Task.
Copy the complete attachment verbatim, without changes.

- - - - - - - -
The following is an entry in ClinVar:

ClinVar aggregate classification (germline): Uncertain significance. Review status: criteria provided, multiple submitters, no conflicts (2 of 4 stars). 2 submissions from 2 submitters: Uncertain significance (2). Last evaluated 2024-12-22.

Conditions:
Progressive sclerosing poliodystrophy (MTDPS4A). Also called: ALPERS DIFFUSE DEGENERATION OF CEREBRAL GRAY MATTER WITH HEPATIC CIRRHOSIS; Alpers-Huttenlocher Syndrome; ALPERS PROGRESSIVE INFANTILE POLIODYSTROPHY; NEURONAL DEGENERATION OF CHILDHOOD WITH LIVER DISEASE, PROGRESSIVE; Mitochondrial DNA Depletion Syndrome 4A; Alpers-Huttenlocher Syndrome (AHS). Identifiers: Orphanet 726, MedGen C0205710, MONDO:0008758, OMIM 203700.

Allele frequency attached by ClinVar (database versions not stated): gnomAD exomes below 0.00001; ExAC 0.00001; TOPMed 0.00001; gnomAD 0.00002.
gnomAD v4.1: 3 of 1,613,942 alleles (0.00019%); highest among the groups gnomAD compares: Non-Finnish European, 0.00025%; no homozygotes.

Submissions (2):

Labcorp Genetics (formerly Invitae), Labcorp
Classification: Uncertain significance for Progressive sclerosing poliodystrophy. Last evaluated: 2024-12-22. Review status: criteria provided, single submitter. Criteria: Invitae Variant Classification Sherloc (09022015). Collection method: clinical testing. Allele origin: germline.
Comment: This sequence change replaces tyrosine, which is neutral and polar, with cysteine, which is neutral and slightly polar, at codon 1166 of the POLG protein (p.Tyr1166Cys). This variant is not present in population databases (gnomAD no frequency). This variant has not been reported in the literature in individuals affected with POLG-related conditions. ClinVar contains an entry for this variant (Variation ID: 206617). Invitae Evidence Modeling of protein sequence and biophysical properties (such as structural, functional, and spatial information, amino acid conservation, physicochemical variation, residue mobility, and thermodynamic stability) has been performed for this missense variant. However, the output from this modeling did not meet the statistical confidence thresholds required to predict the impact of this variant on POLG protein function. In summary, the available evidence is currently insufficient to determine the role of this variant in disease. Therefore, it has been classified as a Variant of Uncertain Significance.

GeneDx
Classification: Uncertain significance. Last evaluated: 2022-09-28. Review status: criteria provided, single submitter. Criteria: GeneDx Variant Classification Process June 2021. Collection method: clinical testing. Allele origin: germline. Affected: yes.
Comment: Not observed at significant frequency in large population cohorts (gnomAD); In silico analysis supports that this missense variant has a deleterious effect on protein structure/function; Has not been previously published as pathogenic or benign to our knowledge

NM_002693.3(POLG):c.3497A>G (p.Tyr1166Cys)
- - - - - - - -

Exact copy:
The following is an entry in ClinVar:

ClinVar aggregate classification (germline): Uncertain significance. Review status: criteria provided, multiple submitters, no conflicts (2 of 4 stars). 2 submissions from 2 submitters: Uncertain significance (2). Last evaluated 2024-12-22.

Conditions:
Progressive sclerosing poliodystrophy (MTDPS4A). Also called: ALPERS DIFFUSE DEGENERATION OF CEREBRAL GRAY MATTER WITH HEPATIC CIRRHOSIS; Alpers-Huttenlocher Syndrome; ALPERS PROGRESSIVE INFANTILE POLIODYSTROPHY; NEURONAL DEGENERATION OF CHILDHOOD WITH LIVER DISEASE, PROGRESSIVE; Mitochondrial DNA Depletion Syndrome 4A; Alpers-Huttenlocher Syndrome (AHS). Identifiers: Orphanet 726, MedGen C0205710, MONDO:0008758, OMIM 203700.

Allele frequency attached by ClinVar (database versions not stated): gnomAD exomes below 0.00001; ExAC 0.00001; TOPMed 0.00001; gnomAD 0.00002.
gnomAD v4.1: 3 of 1,613,942 alleles (0.00019%); highest among the groups gnomAD compares: Non-Finnish European, 0.00025%; no homozygotes.

Submissions (2):

Labcorp Genetics (formerly Invitae), Labcorp
Classification: Uncertain significance for Progressive sclerosing poliodystrophy. Last evaluated: 2024-12-22. Review status: criteria provided, single submitter. Criteria: Invitae Variant Classification Sherloc (09022015). Collection method: clinical testing. Allele origin: germline.
Comment: This sequence change replaces tyrosine, which is neutral and polar, with cysteine, which is neutral and slightly polar, at codon 1166 of the POLG protein (p.Tyr1166Cys). This variant is not present in population databases (gnomAD no frequency). This variant has not been reported in the literature in individuals affected with POLG-related conditions. ClinVar contains an entry for this variant (Variation ID: 206617). Invitae Evidence Modeling of protein sequence and biophysical properties (such as structural, functional, and spatial information, amino acid conservation, physicochemical variation, residue mobility, and thermodynamic stability) has been performed for this missense variant. However, the output from this modeling did not meet the statistical confidence thresholds required to predict the impact of this variant on POLG protein function. In summary, the available evidence is currently insufficient to determine the role of this variant in disease. Therefore, it has been classified as a Variant of Uncertain Significance.

GeneDx
Classification: Uncertain significance. Last evaluated: 2022-09-28. Review status: criteria provided, single submitter. Criteria: GeneDx Variant Classification Process June 2021. Collection method: clinical testing. Allele origin: germline. Affected: yes.
Comment: Not observed at significant frequency in large population cohorts (gnomAD); In silico analysis supports that this missense variant has a deleterious effect on protein structure/function; Has not been previously published as pathogenic or benign to our knowledge

NM_002693.3(POLG):c.3497A>G (p.Tyr1166Cys)